Cantilever barns are nineteenth-century vernacular farm structures found principally in two East Tennessee counties, Sevier and Blount. Their characteristic feature is an overhang, or cantilever, which supports a large second-story loft atop one or more log cribs on the base story. In studies of mountain buildings made in the early 1960s, Henry Glassie identified these barns as characteristic of the southern highlands, indicating that they were found in North Carolina, Kentucky, and West Virginia. In the 1980s fieldwork by Marian Moffett and Lawrence Wodehouse found only six cantilever barns in Virginia and another three in North Carolina. By contrast, 316 cantilever barns were located in East Tennessee, with 183 in Sevier County, 106 in Blount County, and the remaining twenty-seven scattered from Johnson to Bradley Counties.
A cantilever barn usually has two log cribs, each measuring about twelve feet by eighteen feet and separated by a fourteen- to sixteen-foot driveway. The topmost logs of each crib extend eight to ten feet out to the barn’s sides, becoming the cantilevered primary supports for a whole series of long secondary cantilevers which run from front to back across the entire length of the barn. A heavy timber frame, aligned over the corners of the cribs and the outer ends of the cantilevers, supports eave beams and heavy purlins, which are the major structural features of the loft. Most barns have a gable roof. Lofts were originally used for storing hay, loaded conveniently from wagons pulled into the driveway between the cribs. Cribs were livestock pens, while the sheltered area under the overhanging loft provided space for storing equipment and grooming animals. Barns still in active use now tend to be used for drying burley tobacco. Most have concealed their distinctive structures behind later enclosures and extensions and so are not obvious from the roadside.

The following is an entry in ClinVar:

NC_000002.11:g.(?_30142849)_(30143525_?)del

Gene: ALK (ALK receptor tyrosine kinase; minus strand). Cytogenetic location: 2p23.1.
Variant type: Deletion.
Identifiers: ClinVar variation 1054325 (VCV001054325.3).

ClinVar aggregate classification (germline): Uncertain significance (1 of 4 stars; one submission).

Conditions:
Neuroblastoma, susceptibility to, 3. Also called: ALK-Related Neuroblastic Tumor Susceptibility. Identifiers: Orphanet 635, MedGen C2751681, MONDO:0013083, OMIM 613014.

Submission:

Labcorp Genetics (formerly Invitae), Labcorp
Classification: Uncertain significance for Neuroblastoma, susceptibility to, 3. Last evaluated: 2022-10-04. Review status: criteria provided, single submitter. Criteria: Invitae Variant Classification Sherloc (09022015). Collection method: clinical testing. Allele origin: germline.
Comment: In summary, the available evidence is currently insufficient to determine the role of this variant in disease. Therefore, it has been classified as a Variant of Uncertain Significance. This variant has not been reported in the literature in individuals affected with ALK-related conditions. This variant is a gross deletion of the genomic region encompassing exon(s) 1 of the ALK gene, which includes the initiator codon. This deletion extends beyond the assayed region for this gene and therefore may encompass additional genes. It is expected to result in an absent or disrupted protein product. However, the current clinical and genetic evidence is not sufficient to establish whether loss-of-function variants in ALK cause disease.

Documentary evidence on these barns is very scarce. Most seem to have been built from 1870 to about 1915, by second- or third-generation settlers. Cantilever barns were constructed on self-sufficient farms, where accommodations for seed corn, feed, livestock, and equipment were basic needs. The unusual design may derive from German forebay barns in Pennsylvania, built into the hillside with an overhang along the out-facing side. Pioneer blockhouses in East Tennessee and elsewhere had modest overhangs on all four sides of the upper story, and these may have inspired the shape of later barns.
Moffett and Wodehouse have hypothesized that the barns’ form was an invention, pulling together ideas from several sources into an original design that enjoyed local popularity for thirty to fifty years. Cantilever barns used readily available tools, materials, and construction techniques to meet practical needs. A rainy mountain climate with high humidity for much of the year makes protection from damp a continuing challenge, which this design meets nicely. Rain falling on a cantilever barn’s roof drips off the eaves at a distance well removed from the supporting cribs; the overhang protects both structure and livestock, while the space between the cribs works with the continuous vents in the upper loft walls to encourage air circulation, drying the loft’s contents.
The most accessible cantilever barns are preserved at the Cable Mill and Tipton Homeplace in Cades Cove of the Great Smoky Mountains National Park. Two others are owned by the Museum of Appalachia in Norris.
Marian Moffett and Lawrence Wodehouse, East Tennessee Cantilever Barns (1993)